How do you salvage a bargain gone sour?
by Andy Scheer
This past weekend I bought a netbook computer at a garage sale.
The machine was just a few years old, the price was great, and they said they’d take a lower offer. I gave it a test, and it seemed to work fine. They said it had hardly been used. After I got home, I discovered why. But only after I’d invested multiple hours.
I spent much of Saturday sorting it out: removing factory-installed bloatware, replacing the internet access program, and adding Open Office and a few other free programs. I added my data files and favorite desktop photos and adjusted program settings just the way I liked.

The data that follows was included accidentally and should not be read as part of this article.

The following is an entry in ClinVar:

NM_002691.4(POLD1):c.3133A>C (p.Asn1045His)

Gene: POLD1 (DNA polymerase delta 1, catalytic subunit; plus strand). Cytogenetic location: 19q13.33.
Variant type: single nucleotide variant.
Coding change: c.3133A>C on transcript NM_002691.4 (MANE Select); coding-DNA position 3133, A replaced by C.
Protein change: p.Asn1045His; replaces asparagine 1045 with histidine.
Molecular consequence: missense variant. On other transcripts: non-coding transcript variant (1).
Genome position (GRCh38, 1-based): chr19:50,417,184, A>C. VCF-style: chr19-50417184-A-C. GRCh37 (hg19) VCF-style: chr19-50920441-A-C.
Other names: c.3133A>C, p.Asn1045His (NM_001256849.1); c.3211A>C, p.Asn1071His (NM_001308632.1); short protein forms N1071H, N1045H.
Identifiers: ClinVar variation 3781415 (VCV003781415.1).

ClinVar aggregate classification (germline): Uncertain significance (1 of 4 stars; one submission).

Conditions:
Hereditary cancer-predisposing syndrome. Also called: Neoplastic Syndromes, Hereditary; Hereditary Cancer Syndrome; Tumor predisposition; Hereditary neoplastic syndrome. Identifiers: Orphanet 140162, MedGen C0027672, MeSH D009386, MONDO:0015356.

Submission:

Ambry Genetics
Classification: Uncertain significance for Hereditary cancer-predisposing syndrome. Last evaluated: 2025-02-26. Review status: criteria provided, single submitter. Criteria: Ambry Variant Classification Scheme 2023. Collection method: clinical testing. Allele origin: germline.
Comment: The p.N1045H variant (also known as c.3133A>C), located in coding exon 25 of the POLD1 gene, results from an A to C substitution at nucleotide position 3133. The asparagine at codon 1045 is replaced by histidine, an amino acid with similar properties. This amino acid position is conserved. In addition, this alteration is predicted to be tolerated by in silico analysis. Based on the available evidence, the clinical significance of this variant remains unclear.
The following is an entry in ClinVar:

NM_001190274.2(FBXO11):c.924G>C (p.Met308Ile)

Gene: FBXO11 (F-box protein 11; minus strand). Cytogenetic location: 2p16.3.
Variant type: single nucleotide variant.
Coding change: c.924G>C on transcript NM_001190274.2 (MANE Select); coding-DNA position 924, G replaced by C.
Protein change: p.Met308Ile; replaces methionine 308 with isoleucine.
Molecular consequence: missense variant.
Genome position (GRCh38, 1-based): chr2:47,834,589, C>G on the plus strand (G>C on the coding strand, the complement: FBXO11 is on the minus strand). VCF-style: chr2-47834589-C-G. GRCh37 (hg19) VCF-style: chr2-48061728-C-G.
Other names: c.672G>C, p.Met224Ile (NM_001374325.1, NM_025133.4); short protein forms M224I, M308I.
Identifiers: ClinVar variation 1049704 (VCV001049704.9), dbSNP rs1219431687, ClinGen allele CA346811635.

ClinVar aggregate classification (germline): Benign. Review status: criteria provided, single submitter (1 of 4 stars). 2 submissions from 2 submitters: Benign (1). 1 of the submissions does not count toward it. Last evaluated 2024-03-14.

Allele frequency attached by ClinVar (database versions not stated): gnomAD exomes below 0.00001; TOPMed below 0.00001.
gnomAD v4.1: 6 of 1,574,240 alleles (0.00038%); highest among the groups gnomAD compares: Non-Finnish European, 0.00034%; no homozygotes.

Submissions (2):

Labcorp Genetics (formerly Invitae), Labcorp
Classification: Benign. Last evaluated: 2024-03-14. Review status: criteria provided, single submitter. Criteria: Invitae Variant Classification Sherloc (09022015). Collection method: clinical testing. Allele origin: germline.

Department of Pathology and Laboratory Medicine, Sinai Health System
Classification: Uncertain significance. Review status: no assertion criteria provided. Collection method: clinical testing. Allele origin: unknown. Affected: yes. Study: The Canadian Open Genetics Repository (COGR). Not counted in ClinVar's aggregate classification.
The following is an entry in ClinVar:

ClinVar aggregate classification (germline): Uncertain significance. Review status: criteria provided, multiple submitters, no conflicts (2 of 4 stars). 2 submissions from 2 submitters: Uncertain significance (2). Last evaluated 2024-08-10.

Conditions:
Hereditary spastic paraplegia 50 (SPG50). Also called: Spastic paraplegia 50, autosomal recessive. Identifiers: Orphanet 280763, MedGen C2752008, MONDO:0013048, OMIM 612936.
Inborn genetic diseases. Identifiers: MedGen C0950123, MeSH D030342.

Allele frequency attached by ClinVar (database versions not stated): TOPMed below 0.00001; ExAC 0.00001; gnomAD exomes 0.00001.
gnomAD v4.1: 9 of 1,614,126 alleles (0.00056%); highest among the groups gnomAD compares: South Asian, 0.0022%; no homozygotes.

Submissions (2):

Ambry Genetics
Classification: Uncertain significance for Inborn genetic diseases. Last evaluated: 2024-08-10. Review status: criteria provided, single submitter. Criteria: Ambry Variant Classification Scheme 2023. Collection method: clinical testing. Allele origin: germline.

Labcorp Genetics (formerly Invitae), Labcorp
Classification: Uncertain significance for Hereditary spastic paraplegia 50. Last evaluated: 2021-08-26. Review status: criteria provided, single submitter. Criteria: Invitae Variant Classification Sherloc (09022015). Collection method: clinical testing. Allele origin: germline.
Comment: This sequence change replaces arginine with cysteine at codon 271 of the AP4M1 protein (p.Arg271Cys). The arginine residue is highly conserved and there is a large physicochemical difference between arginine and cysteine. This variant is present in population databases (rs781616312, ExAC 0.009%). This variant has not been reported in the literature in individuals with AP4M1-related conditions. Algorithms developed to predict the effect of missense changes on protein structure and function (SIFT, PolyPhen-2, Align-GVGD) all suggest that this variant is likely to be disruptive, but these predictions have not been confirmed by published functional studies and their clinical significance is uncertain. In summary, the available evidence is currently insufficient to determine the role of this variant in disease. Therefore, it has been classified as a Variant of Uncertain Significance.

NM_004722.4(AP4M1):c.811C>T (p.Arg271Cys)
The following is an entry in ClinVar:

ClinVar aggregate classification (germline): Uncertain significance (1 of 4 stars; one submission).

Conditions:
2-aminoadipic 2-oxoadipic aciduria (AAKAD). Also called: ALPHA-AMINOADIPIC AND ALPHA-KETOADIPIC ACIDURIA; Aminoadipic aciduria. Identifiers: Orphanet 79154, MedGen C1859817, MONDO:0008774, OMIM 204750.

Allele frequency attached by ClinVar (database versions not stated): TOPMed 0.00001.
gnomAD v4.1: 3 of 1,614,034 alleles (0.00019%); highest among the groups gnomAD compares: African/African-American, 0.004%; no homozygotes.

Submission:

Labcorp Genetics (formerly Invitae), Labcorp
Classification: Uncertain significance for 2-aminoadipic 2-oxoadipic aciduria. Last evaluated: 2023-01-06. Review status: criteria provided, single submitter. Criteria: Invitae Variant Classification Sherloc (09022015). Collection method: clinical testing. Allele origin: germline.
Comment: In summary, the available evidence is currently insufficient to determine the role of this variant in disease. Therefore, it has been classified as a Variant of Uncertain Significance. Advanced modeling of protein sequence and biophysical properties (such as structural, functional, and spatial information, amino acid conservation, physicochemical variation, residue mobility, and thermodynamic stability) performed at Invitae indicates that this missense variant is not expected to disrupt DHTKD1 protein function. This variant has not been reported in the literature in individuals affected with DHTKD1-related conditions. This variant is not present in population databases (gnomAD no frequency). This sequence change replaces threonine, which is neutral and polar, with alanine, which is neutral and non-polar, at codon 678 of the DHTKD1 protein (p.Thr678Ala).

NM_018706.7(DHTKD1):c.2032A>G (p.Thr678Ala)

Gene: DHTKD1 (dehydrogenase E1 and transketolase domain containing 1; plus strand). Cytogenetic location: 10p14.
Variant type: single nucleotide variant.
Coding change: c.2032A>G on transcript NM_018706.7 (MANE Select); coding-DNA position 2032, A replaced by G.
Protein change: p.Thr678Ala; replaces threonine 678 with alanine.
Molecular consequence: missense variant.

I figured I’d spent a little money and a few hours for a nice, compact, backup machine.
I was wrong. Turns out this make and model has a glitch. Like a fainting goat, it’s given to freezing at random moments, with no solution but to push the power switch and start over. Even the promised solution of updating the BIOS files didn’t help.
Did I gain anything from the experience? Probably. Every now and then I need a reminder that a deal that looks too good to be true is likely just that.
It didn’t hurt to get a refresher on how to set up some key programs.
Best, I learned the data files I keep in my pocket on a flash drive are indeed sufficient if my real computer crashes.
Plus, I got something to write about here.